Security Experts:

Details Emerge on Iranian Railroad Cyberattack

Iran

More details on the cyberattack on Iran’s railroad system emerged over the weekend. On Friday, July 9, 2021 Iran International reported that a system-wide disruption of Iran’s railroads was probably due to a cyberattack, citing the Revolutionary Guard-backed FARS news agency. Now it appears that the attackers had penetrated the system at least a month earlier.

The first report explained that hundreds of operations on the railroads had been delayed or cancelled with thousands of passengers stranded. The Iranian national railroad website was unavailable, but it isn’t clear whether it was taken down by the authorities or the hackers. 

Similarly, it wasn’t clear whether a message posted on station notice boards was official or from the hackers, although attackers had previously taken control of announcements at two airports and posted anti-government messages. The railroad message merely stated, “Long delays due to cyberattack”, adding a phone number.

According to Iran International, “The number might belong either to the office of President Hassan Rouhani or Supreme Leader Ali Khamenei. It is not clear if hackers have posted the information or the authorities.” It would be reasonable to assume, however, that the attack was at least partly designed to embarrass the incoming new hardline president, Ebrahim Raisi, before he takes over from the moderate Hassan Rouhani next month. The newspaper comments that Iran “periodically becomes a target of hackers from other countries, particularly Israel.”

Israel is largely considered to be responsible – especially within Israeli media – for a blackout at Iran’s Natanz atomic facility in April 2021. Neither Israel nor Iran have baulked against attacking critical infrastructures in the Middle East. Transport is part of a critical infrastructure. If this attack were state backed from anywhere other than Israel, it could be considered an escalation of cyber activity. The possibility of state involvement gains some credence from the lack of any apparent financial motive – pointing the finger at either a state or activist motivation.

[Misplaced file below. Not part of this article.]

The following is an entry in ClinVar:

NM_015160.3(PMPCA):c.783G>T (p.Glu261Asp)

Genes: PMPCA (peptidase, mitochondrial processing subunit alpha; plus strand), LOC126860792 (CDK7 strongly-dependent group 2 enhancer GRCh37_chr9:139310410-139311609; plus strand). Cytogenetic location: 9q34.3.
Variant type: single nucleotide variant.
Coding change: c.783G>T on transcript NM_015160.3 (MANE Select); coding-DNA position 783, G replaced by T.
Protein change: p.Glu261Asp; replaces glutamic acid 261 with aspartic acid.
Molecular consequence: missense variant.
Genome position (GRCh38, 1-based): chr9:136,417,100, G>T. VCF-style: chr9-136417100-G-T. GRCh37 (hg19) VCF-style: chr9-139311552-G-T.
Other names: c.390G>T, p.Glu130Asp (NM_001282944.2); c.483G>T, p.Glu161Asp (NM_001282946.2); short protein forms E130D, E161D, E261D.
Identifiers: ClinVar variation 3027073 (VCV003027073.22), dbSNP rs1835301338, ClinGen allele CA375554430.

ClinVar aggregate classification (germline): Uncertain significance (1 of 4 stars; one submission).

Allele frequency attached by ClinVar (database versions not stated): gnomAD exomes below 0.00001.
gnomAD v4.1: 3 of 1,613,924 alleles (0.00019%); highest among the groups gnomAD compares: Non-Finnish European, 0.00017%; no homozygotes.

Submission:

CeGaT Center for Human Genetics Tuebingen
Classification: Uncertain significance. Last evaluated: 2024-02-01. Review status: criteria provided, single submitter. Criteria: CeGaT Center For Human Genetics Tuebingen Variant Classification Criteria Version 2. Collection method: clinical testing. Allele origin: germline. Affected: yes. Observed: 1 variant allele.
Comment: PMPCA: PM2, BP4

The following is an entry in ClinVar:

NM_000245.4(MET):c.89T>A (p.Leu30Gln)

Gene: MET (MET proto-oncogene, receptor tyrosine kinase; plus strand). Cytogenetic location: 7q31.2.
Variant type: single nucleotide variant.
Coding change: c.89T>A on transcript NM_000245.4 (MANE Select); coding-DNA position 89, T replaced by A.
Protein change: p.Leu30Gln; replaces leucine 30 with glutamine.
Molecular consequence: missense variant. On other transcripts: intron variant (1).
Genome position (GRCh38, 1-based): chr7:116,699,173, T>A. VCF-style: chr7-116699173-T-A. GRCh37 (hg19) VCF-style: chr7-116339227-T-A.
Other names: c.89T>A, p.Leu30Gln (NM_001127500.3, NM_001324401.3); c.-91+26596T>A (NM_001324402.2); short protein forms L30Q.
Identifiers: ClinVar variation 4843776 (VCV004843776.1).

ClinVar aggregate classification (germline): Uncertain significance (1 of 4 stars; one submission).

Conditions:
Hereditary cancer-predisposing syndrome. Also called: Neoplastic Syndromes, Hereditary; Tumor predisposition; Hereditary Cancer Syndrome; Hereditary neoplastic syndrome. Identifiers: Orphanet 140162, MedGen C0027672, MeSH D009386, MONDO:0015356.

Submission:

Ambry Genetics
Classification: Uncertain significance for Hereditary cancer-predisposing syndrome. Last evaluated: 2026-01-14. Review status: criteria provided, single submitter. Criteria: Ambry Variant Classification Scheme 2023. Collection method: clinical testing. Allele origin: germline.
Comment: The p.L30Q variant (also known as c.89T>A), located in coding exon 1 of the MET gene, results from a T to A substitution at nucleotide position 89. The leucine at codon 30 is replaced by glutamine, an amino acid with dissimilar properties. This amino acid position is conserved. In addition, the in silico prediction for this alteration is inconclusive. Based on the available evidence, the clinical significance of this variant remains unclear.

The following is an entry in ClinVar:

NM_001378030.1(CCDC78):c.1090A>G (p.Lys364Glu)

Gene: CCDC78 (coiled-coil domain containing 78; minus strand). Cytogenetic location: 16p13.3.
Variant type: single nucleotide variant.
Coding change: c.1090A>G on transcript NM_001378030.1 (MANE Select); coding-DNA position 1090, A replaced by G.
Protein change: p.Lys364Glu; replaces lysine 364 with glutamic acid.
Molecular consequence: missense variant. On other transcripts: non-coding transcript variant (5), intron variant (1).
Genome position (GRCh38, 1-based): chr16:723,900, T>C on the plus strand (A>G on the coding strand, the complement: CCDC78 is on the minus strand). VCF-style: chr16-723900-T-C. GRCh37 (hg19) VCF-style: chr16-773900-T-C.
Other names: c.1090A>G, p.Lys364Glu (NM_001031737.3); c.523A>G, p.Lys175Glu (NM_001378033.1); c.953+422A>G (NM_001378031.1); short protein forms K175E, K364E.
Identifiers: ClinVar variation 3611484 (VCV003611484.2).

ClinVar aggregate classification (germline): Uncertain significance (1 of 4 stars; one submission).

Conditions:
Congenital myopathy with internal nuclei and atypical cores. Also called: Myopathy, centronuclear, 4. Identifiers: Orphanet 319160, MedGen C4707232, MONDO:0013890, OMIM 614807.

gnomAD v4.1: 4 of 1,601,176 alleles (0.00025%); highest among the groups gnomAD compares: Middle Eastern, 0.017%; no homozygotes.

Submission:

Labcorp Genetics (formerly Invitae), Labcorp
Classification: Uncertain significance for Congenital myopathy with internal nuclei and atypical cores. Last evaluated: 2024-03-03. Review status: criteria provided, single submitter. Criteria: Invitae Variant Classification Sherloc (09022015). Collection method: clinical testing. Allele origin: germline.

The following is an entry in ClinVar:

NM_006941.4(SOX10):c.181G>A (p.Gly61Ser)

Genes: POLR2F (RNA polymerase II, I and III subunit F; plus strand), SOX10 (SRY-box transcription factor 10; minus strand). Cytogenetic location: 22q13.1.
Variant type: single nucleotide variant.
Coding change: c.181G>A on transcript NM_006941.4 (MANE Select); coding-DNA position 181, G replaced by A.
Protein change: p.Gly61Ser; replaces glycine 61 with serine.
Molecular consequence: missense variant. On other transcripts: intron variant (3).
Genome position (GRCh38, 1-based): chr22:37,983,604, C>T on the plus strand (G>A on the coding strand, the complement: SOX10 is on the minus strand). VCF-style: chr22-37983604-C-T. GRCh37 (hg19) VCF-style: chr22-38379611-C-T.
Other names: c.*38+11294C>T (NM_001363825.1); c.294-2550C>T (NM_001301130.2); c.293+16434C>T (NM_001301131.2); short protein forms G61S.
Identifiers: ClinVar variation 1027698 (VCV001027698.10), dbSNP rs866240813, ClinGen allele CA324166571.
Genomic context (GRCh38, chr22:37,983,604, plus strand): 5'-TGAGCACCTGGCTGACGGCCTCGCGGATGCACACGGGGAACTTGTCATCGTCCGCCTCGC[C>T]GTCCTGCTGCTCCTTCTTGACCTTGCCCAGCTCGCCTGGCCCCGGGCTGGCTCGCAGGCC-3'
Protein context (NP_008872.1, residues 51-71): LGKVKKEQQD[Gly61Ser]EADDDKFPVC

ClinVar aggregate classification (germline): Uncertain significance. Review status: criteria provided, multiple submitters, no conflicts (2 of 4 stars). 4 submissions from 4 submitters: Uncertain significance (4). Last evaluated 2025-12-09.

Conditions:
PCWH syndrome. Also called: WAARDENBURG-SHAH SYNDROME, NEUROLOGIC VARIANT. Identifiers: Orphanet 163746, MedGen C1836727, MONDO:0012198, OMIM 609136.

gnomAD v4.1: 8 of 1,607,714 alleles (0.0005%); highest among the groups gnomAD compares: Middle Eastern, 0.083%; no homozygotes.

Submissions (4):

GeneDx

On Sunday July 16, 2021, Iran International reported further details on the railroad attack from “an information security office at the presidential administration.” The attackers apparently penetrated the system in early June, and had been preparing the payloads from late June onwards.

The attack vector seems to be inadequate security from users working from home and not observing security protocols, but was exacerbated by “existing weaknesses in the systems, not guarding passwords, not updating antivirus software and insufficient investment in cyber security.”

Once the attackers had gained access, they began changing the loading protocols and user passwords. They also prevented the ability of admins to access the system remotely, and they disabled recovery systems.

While the attack may have been to embarrass the incoming president, it could simply have been a reprisal attack in response to continuing Iranian cyberattacks against other countries. In April, Israel accused Iran of using fake social media accounts to lure citizens of the Jewish state abroad "to harm or abduct them".

In May 2021, Sentinel Labs reported that the Iranian state backed Agrius group had deployed wiper attacks masquerading as ransomware against Israeli targets.

In general, Iran is considered to be the West’s third most sophisticated and active cyber adversary, behind China and Russia. Actions against it are not limited to those from Israel. On June 22, 2021, the U.S authorities seized a range of Iran’s state-linked news websites they accused of spreading misinformation. 

Thirty-three of the seized sites were used by the Iranian Islamic Radio and Television Union, and were accused of spreading disinformation designed to sow discord among U.S. voters ahead of the 2020 elections. Three others were operated by Kata’ib Hizballah, which was designated a foreign terror organization more than ten years ago.

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Kevin Townsend is a Senior Contributor at SecurityWeek. He has been writing about high tech issues since before the birth of Microsoft. For the last 15 years he has specialized in information security; and has had many thousands of articles published in dozens of different magazines – from The Times and the Financial Times to current and long-gone computer magazines.